Conservatives Lured By 'New,' Rather Than 'Improved' Product Messaging

Every year, the CLIK conference presents some of the best examples of consumer research from a range of subjects and sources. In partnership between the University of Louisville and Doe-Anderson, this year’s conference offered attendees insights into a range of subjects with an expanded outlook. John Birnsteel, CEO of Doe-Anderson and Professor Michael Barone, chair of the marketing department at the University of Louisville, College of Business offered their views on some of the top studies at the conference.

Charlene Weisler: What set this year’s conference apart from previous years?

Birnsteel: This year we saw a lot of multicultural themes coming through in the research. In terms of multicultural, we oftentimes think about that as gender or race, but this was about the diversity of political ideology. It's the second year in a row that a paper has been presented looking at political ideology, and that was a highlight -- the implications that politics can have on consumer decision-making.



Weisler: You have several very interesting studies. Tell me about the surprising conclusion to the “Status vs Uncertainty” study.

Birnsteel: This study looked at political leanings and the propensity [for consumers] to adopt a really new product, an “RNP.” What the research showed is that [politics] is a reliable predictor of uptake. But what was surprising was that I think most of us would think, if asked, “Who's more likely to pick up a new product, a progressive or a conservative?” you'd probably say a progressive. But the research showed that messages and a focus on the status of having something new first was really compelling to the conservative audience.

So with really new products, conservative ideologically leaning people were more likely to pick that up, as opposed to progressive people who were more compelled by messages of the high performance of the product, not the fact that it was new.

Barone: If you can, through readily available data, identify consumers (by political) ideology, you can position the same product in two different ways, depending on which segment you're trying to reach, based on whether it has to be more about status or performance.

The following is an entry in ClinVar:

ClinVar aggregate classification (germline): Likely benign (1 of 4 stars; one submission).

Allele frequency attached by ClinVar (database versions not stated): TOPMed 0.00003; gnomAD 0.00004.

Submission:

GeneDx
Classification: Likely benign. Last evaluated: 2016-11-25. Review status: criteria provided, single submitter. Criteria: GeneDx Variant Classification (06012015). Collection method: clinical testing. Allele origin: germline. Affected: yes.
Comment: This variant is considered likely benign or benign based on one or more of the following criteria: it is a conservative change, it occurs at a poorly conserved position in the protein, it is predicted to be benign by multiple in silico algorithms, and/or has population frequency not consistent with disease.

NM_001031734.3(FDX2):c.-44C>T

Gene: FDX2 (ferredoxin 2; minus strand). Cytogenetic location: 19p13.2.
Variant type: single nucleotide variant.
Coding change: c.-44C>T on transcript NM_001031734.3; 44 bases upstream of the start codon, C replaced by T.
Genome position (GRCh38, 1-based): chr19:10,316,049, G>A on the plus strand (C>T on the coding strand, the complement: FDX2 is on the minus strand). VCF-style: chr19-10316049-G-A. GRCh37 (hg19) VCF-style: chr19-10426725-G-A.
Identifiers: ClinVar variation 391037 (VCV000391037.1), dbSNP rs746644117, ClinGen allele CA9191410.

It could be the same innovation that's out there. You'll just be more effective marking it one way for people who identify more conservatively and marketing it in a different way for people who are more liberal in their mindsets.

Weisler: Looking at some of the major studies at the conference, what was the one biggest surprising conclusion of each study?

Birnsteel: Looking at cultural differences was important for the “Top Rated or Best Seller” study. Interdependent cultures were more compelled by the top rated, so much so they’d even pay more for those products.

Birnsteel: The "Just Keep It: Returnless Product Replacements Signal Trust and Increase Brand Support" study revealed that return-less replacement policies [where consumers don’t have to send back a product they have problems with], signal trust and increased brand support. It’s an overlooked benefit in the idea that the more trusting you are of people, the more they'll trust you. From a business perspective, I was thinking about the cost implications, you know, how much the price of how much is it worth to give away products that you're not going to get returned back or might not get returned back.

Birnsteel: With the "Periodic Donations are a Diagnostic Cue of Donor Charitable Commitment" study, I was surprised that what was perceived to be greater by consumers was for a company to perhaps give a million dollars over 10 years and show that sustained commitment rather than if a company gives 10 million dollars to a cause as a one-time donation.

Barone: There's literature out there on competitive altruism that kind of speaks to the status-signaling effect of really large donations that would provide sort of a different pull towards the one time big splash donations. Rather, within the range studied here, relatively smaller amounts and  more frequent giving is a better signal of credibility and corporate social responsibility efforts.

Birnsteel: With the "No Comments" study on understanding the interpersonal and professional consequences of disabling social media comments, you can see why a company would turn off comments when things get heated, right? You'd think that heated comments would actually turn people off. But the absence of dialogue turned people away.

I think this is actually something that people in public relations have known for a long time. Like, you don't say “no comment,” because while it shuts down the conversation, it can leave a negative impression.

Birnsteel: The" Entitative Effects of the And-Brand Name" was a fun one. This paper looked at having brand names with the word “and” in it and the implications it has on consumer mindsets. I think the presenter actually reproduced Doe-Anderson’s logo into Doe & Anderson. It substantiated the belief that that a group with “and” in their brand name can connote more credibility than an individual because consumers think there's more accountability there and more trust.

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